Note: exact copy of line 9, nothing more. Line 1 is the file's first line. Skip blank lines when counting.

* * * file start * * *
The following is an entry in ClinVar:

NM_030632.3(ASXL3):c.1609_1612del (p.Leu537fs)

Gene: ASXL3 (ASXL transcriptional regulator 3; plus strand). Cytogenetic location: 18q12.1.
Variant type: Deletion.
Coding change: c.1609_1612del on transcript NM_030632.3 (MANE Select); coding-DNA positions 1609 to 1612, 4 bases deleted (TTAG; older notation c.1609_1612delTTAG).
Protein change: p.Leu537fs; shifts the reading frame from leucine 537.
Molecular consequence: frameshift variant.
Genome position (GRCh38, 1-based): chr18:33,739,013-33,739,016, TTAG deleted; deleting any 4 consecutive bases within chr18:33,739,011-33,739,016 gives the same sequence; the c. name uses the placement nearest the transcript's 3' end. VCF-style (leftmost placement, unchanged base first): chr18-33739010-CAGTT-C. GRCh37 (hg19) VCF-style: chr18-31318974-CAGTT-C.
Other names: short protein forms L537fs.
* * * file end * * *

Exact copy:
Other names: short protein forms L537fs.